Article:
Eileen O’Neill, 1953-2017 (obituary by Christia Mercer)

The following is an obituary for philosopher Eileen O’Neill, who died last week, by Christia Mercer, the Gustave M. Berne Professor of Philosophy at Columbia University and Director of the new Center for New Narratives of Philosophy, which is itself motivated by Eileen O’Neill’s work.

Obituary for Eileen O’Neill
by Christia Mercer


Eileen O’Neill (1953-2017) is probably the most significant historian in early modern philosophy of her generation and may prove to be one of the most important historians of the past several decades. Although her untimely death has put an end to her own work, it will not curtail the movement she created, one that is already changing the way we think of philosophy’s past. Thanks to O’Neill’s philosophical acumen, scholarly tenacity, and personal generosity, there is now a growing awareness among experts that philosophy’s past is richer and more diverse than previously understood. It has become clear that canonical figures are best studied in a broad context and that our philosophical heritage contains long-forgotten innovative ideas, movements, and thinkers. To make the point another way, when our students wonder in twenty years what led philosophers both to reconsider the early modern canon and to embrace the philosophical richness of the early modern period, the answer will be short: Eileen O’Neill.

Born to an Irish-Catholic family, O’Neill spent her childhood in the rough and tumble neighborhood of Morningside Heights, New York City, attending local Catholic schools, before entering Barnard College where she graduated summa cum laude and with Honors in Philosophy in 1975.  The hard-hitting women philosophers at Barnard, especially Sue Larson, Onora O’Neill, and Mary Mothersill, introduced O’Neill to the rigors of philosophy and the challenges of early modern thought.

As a graduate student at Princeton, O’Neill developed a life-long fascination with causation, especially mind-body causation as debated among 17th century Cartesians, writing a dissertation on mind-body interaction under Margaret Wilson. In 1980, she took a tenure-track job at the University of Notre Dame 1980, but was back in New York City two years later, on research leave taking graduate courses in Art History at the CUNY Graduate Center, where she studied with Linda Nochlin and Rosalind Krauss. One of the results of this work is her important 1989 paper, “(Re)presentations of Eros: Exploring Female Sexual Agency.” In 1983, with her Princeton PhD in hand, she accepted an offer from Queens College (and, in 1986, the Graduate Center). She joined the UMass, Amherst philosophy department in 2001.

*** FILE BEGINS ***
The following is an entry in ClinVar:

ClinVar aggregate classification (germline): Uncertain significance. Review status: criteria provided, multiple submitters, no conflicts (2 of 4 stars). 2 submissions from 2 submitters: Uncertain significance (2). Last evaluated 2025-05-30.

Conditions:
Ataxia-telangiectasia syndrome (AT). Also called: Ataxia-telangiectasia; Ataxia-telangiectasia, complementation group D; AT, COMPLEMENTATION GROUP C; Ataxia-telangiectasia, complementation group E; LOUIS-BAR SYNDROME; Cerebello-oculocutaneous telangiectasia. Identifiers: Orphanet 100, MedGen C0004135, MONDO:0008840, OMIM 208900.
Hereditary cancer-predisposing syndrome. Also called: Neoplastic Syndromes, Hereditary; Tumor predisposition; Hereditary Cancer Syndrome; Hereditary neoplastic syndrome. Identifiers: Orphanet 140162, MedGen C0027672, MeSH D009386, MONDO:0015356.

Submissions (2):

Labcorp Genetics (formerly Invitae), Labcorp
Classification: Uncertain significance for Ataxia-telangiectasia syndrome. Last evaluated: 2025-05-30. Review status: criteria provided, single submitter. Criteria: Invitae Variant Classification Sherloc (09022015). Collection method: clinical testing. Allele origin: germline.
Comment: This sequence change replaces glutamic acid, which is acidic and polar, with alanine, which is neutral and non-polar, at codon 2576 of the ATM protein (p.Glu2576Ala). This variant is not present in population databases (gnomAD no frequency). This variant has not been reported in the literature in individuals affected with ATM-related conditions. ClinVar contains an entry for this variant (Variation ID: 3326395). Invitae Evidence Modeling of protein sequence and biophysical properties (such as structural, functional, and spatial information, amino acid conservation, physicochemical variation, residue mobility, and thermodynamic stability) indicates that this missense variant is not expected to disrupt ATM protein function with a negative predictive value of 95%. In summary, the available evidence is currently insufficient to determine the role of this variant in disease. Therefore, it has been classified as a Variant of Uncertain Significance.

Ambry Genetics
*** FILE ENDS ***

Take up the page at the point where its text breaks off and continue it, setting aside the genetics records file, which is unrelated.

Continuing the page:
Eileen’s early career focused, in part, on the theme of causation in 17-century thought and resulted in two papers that remain classics: “Mind-Body Interaction and Metaphysical Consistency: A Defense of Descartes” (1987) examines the medieval background to Descartes’ account of mind-body interaction, while “Influxus Physicus” (1993), a model of scholarly erudition, provides a history of the concept of physical influx from medieval through early modern philosophy.

While developing these new insights into the history of early modern causation, O’Neill began devoting more and more time to her most ground-breaking work, namely, the recovery and philosophical articulation of long forgotten texts by women. When O’Neill began to excavate the writings of prominent early modern women from centuries of neglect in the 1980s, few could have foreseen the far-reaching consequences of her work. O’Neill took an imprecise map sketched by earlier historians, and added its most prominent landmarks drawn in precise philosophical detail. She managed to see connections between canonical and non-canonical figures, trace lines of influence, and recognize unnoticed philosophical exchanges.

O’Neill’s influence is so extraordinary for three reasons, each of which is a necessary condition of her success. First, she did the scholarly grunt work of traveling to archives, working long hours in libraries, and tracking down leads to create the most robust list ever made of the texts and ideas of early modern women.  In a time before scanned books and Google searches, she produced her own catalogue of citations and library of photocopied materials.

The second feature of O’Neill’s work that has made it so influential—and that sets her apart from many previous scholars—is its philosophical care. It was one thing to find forgotten books. It is quite another to make them palatable to philosophers. With a scholar’s attention to detail and a philosopher’s precision, O’Neill explicated core ideas in new systems and made them philosophically gripping. She dared scholars to widen their scope to include long-forgotten figures, hoping women’s philosophies would offer significant insights into the period’s central philosophical debates.